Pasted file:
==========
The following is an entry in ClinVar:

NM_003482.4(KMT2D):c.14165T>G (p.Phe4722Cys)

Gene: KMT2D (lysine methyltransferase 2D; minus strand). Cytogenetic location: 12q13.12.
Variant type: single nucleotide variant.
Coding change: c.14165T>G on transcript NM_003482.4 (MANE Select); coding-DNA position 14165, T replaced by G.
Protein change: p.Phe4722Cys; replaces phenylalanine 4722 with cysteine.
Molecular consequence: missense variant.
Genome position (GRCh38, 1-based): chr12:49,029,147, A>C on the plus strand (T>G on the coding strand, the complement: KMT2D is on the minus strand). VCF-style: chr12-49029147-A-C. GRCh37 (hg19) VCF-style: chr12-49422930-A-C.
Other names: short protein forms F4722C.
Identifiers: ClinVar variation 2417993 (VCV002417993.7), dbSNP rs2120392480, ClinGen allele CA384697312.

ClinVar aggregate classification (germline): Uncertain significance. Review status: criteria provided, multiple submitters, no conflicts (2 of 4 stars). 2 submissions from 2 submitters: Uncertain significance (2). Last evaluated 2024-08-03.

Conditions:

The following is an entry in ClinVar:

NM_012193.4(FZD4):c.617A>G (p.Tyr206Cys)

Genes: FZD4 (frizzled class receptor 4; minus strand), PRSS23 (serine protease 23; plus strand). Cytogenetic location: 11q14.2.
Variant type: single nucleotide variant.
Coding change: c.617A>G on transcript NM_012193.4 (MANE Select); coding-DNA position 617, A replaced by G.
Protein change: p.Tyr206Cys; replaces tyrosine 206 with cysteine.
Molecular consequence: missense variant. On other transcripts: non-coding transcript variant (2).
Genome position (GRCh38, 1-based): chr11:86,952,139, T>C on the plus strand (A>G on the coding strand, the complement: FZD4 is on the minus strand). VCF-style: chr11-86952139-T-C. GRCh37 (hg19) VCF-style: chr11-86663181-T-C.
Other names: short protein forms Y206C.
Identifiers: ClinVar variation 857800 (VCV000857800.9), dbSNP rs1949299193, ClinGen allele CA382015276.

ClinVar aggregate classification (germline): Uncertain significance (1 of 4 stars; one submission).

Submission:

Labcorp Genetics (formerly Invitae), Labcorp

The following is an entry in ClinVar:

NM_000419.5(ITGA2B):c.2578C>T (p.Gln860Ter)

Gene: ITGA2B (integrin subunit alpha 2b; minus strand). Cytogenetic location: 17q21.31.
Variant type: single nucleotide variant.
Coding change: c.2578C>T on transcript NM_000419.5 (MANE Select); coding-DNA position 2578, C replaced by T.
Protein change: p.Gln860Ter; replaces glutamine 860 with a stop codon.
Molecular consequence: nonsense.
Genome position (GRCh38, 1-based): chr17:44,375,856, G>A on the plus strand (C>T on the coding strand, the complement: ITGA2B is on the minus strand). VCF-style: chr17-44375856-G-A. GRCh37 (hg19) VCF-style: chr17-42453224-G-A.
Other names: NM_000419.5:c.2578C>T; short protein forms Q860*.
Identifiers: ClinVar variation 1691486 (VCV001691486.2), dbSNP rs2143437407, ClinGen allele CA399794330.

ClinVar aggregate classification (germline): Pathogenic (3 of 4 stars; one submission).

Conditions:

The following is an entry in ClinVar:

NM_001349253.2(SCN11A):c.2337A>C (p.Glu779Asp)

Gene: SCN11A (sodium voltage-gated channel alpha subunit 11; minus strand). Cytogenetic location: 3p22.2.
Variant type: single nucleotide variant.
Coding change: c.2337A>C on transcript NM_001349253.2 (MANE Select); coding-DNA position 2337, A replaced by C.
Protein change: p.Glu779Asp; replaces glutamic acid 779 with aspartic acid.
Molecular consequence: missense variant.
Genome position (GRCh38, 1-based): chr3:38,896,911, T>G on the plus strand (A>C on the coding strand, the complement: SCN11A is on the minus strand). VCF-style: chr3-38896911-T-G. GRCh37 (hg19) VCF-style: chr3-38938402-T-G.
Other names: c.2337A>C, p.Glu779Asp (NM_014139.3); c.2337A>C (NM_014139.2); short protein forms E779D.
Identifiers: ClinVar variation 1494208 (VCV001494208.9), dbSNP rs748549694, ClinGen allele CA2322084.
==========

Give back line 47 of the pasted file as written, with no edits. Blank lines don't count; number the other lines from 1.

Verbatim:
Identifiers: ClinVar variation 1494208 (VCV001494208.9), dbSNP rs748549694, ClinGen allele CA2322084.